With recent rumors floating around that the Boston Bruins and Loui Eriksson having started extension talks, it is time for the Bruins to look at all the options available to them. Eriksson is in the midst of his best season with Boston since he came over as the centerpiece of the trade that shall not be name with the Dallas Stars.
He has 15 goals and 23 assists to go with his plus ten (+10) on the ice. He has already surpassed his 37 point season in 2013-14 with the Bruins, which included only 10 goals, and is nine points away from matching last seasons total of 47, with 22 goals. Currently on pace for about 30 goals and 70 points makes it sure that there will be no shortage of interest in Eriksson during free agency this off-season.
The Bruins must now decide what to do with him. Loui will easily command a five or six year deal worth about $6 million per year in free agency and it would stand to reason the Bruins would be better addressing a major area of concern with that money: the defense. Boston currently boasts a deep collection of defensemen, most of which do not appear to be bona fide number ones.
Zdeno Chara and Dennis Seidenberg both appear to be on the down slope of their careers, Adam McQuaid and Kevan Miller are both defensive minded players with little offensive upside and little history of remaining healthy, Zach Trotman, Joe Morrow, and Colin Miller all are unproven and when given the chance have not really stepped up, and Torey Krug is a free agent after this year that is going to get paid by someone to be a number one defenseman when he is really a lesser Mike Green.
To improve this entry of the roster the Bruins could go two ways, and both ways include saying goodbye to Eriksson.
First, the Bruins could let Loui walk after the season when he reaches free agency. Although unlikely, because they would lose him for nothing, it would free up money to track down a true number one defenseman.
The second and best option would be a trade. Eriksson has been great this year. He plays on the power play, the penalty kill and has been adept at both. What team would not want a winger like that?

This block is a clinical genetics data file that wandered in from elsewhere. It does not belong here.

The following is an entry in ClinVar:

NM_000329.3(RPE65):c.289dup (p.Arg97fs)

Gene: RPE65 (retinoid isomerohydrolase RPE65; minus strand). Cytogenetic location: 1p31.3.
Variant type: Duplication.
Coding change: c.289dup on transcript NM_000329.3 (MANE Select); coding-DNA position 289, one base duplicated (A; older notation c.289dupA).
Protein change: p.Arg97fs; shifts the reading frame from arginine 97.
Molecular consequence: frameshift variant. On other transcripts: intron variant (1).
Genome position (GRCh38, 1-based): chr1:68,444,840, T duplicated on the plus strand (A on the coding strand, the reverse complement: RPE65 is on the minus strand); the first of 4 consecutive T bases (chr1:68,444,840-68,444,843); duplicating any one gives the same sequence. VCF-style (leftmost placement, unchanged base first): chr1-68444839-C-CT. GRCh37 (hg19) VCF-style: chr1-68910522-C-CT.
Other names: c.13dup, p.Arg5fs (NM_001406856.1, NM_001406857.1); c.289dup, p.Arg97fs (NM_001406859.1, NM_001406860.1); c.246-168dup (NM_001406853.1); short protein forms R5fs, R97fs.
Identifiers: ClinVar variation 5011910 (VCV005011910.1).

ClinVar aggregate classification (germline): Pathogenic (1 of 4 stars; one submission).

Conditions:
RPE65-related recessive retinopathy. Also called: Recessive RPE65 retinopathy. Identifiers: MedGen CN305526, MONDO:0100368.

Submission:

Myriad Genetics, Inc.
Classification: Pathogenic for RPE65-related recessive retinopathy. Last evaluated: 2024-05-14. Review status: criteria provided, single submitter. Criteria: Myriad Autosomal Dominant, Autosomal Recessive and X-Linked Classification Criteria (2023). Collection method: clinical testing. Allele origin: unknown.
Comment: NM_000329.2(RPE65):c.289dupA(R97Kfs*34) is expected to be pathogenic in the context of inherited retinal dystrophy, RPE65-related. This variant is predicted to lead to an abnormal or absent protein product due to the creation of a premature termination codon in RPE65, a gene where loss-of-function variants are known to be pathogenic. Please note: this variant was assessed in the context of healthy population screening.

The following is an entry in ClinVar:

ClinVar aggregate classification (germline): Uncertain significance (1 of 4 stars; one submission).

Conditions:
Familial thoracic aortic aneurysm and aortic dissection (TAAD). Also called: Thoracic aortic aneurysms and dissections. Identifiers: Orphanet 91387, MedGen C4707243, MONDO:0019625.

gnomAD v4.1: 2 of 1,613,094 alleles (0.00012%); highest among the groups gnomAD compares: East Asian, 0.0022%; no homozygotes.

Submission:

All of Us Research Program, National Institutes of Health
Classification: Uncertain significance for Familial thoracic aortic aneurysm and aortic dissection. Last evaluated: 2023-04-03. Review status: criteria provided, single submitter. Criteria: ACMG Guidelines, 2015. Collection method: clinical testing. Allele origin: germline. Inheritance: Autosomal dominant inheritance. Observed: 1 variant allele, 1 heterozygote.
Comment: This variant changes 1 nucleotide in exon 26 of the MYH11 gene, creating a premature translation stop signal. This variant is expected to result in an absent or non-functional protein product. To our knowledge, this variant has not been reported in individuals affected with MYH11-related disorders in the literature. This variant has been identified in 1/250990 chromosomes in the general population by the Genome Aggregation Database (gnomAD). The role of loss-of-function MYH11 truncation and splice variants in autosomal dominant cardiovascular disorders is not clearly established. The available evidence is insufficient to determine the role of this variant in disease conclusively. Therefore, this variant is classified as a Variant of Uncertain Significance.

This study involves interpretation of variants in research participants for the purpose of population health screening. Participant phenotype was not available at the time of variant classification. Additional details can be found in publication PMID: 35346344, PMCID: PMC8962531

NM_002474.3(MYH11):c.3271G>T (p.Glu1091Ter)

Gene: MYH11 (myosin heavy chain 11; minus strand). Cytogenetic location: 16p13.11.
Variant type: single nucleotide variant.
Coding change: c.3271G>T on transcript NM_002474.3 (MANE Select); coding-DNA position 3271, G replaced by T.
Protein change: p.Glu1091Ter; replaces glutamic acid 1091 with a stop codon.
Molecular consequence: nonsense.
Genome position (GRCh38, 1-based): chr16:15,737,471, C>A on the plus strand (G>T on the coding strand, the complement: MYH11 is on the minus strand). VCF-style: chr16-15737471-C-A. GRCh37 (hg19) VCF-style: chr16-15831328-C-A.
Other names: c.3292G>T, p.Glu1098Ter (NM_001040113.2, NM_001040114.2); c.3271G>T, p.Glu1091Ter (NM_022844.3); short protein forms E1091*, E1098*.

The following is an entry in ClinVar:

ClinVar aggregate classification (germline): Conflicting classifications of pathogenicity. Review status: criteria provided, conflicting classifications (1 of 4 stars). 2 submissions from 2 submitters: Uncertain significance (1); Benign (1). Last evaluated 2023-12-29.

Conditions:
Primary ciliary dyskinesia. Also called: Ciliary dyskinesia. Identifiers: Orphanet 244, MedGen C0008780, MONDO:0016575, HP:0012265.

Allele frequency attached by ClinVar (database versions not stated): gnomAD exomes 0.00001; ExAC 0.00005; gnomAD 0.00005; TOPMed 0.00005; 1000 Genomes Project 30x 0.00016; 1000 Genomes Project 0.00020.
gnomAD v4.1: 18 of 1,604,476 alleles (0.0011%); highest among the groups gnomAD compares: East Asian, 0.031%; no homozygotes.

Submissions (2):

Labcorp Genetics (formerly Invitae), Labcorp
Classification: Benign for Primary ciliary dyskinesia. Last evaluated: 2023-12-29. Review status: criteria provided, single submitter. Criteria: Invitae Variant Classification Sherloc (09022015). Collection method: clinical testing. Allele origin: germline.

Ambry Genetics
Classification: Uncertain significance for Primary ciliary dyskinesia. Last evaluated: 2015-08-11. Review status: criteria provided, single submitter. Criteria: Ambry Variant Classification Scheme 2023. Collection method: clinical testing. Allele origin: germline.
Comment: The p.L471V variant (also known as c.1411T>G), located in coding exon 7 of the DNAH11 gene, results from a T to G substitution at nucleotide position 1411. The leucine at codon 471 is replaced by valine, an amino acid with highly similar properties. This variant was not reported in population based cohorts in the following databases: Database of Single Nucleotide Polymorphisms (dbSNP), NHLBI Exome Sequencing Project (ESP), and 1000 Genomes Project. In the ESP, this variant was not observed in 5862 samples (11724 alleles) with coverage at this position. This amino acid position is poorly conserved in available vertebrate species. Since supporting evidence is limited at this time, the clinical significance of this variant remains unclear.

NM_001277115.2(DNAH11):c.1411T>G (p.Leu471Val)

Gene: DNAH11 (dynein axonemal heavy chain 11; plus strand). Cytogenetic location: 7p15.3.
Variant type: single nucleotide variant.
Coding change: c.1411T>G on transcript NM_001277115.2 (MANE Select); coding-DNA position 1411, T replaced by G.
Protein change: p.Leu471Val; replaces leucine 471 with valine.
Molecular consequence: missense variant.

Hopefully, that is what the rest of the league sees. The Bruins could flip Eriksson for prospects and slide David Pastrnak, Jimmy Hayes, or Brett Connolly up the depth chart and not miss a beat. Here, Boston would get something in return while also freeing up some money. If Arizona could get a first round pick for Vermette last year, the Bruins should at least be able to match that for Eriksson.
Another trade route would be to directly target a number one defenseman who happens to be young and gives the Bruins the option of locking him up long-term; his name is Kevin Shattenkirk.
Shattenkirk is a 26-year-old puck moving defenseman that the Bruins can build around. He is a local boy, playing college hockey at Boston University, and is a free agent after the season.
This year he has put up 9 goals and 18 assists while posting a negative eight (-8) on the ice. Shattenkirk is said to be on the block and the St. Louis Blues are looking for scoring. What better way to solve everyone's problems by trading Eriksson and Kevan Miller and a 3rd or 4th round pick to St. Louis for Shattenkirk. Then instead of trying to convince Loui to sign long term, pull on the heart strings of the local product to remain home and anchor this defense.
One things for sure, for the Bruins to get better in the long term, it means saying goodbye to Eriksson.
By Dan Cantone